Artwork by Siufang Lim (ESQUIRE SG)

Sanity Mountain

In Consciousness by Amanda Tan

This article was originally published in The July 2015 Meaning of Life issue of Esquire Singapore. It won third place in the Montblanc x Esquire Fiction Writer Project competition. Custom artwork by Siufang Lim (ESQUIRE SG).

People often ask me. How did I decide to take my ass to therapy?101664

It’s simple really. Just explore the depths of your soul crushing under the immense pressure of life and watch your sanity slip through your fingers slowly like Michael Jackson’s baby and you’ll be left with one of two choices; continue watching yourself dilute into a Jackson Pollock (second Jackson in one sentence!) version of yourself or pull your shit together.

So I did. I pulled my shit together.

How did my brain manage to spring bounce its way down the rabbit hole like a lost baseball you may ask? Honestly, I’m not sure. I remember watching an Alanis concert when I was 12 and peeing 21 times during the whole thing. I basically spent more time in the squatter than I did with pre-India angry Alanis (the best kind of Alanis). Before I go any further, I did not actually have to pee. I was acting on the fear of maybe needing to pee in the next fifteen minutes, so I peed every ten minutes instead. It made, and still makes, perfect sense to me.

Most people with OCD diagnose themselves before taking their ass to mental camp and getting the help they actually need. And yes, I was ultimately diagnosed with it, along with generalised anxiety disorder. I had the “what if” disease. And if you think about it, even if you’re not sick, the plague of “what if”s, exists for everybody. Its disgusting skinny demon arms grab you from the back and suddenly you’re its bitch. You’re no longer present, you’re no longer there, you’re the face of your own fears.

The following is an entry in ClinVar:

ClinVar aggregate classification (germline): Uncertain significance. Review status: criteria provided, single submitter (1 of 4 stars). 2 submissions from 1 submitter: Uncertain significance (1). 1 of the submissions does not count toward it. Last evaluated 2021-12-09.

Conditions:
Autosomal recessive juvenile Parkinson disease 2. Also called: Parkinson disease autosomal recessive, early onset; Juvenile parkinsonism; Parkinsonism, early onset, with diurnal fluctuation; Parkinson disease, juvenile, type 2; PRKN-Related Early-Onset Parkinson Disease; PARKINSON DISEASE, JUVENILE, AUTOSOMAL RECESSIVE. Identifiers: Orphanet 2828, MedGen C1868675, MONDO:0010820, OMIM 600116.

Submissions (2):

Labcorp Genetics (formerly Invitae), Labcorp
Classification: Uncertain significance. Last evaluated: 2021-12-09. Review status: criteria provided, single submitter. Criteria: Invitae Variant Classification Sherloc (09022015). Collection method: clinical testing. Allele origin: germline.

So sometimes, I wonder, what if I really lost my mind? What if I continued to cock block myself from sexy sanity?


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Climbing a mountain (literal mountain!) last year on my trip to Kyrgyzstan, I compulsively thought about a spec of dirt I’d encountered on our hotel toilet floor that morning. I continued thinking about that spec for a month after that. I contemplated taking an airplane back to Almaty, where I’d transfer to Bishkek, cross the border, and find a shared taxi to the hotel I stayed in. I’d request for the exact room, tip the doorman, then haul out my giant paint scraper and scrape that shit out of that floor. I lived in similar thought cycles like this one for months, torturously relinquishing specs of dirt and bits of my soul.

Thankfully, my ex-boyfriend decided to unabatedly dump me after our trip together. Thanks bro, your dad died and I was there for you but I lose some marbles and you bolt because it’s not sexy for you anymore. For the first time, I actually had the urge to kill myself, how very Plath of me right? I felt extra bell-jarry after that. So thank you, because your selfishness made me realise I’ve got to be selfish for myself for a second. And to stop listening to people telling me I’m fine when I know I’m not. Why do I know this? Because I’m stumbling down crazy mountain yo.

And how does one go from indulging in floor dirt and strange idiosyncrasies to climbing the mountain of sanity (figurative mountain!)? Well, it’s either you work for it, or lose yourself in the mosh pit of your brain. And so I hauled my ass to crazy camp. I used the tip of my toes to kick at the rim of the bell jar. I looked at sanity for the first time, winked at it and said, “Hey thurr… How you doin’?”

About the Author
Amanda Tan

Amanda Tan

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Amanda Tan is a filmmaker, VJ, writer and artist based in Singapore. Amanda is currently the director of Empyreal, a creative company specialising in film production, live visuals, and content creation. Amanda writes mostly the ratchet things that appear on Psymbiosis.

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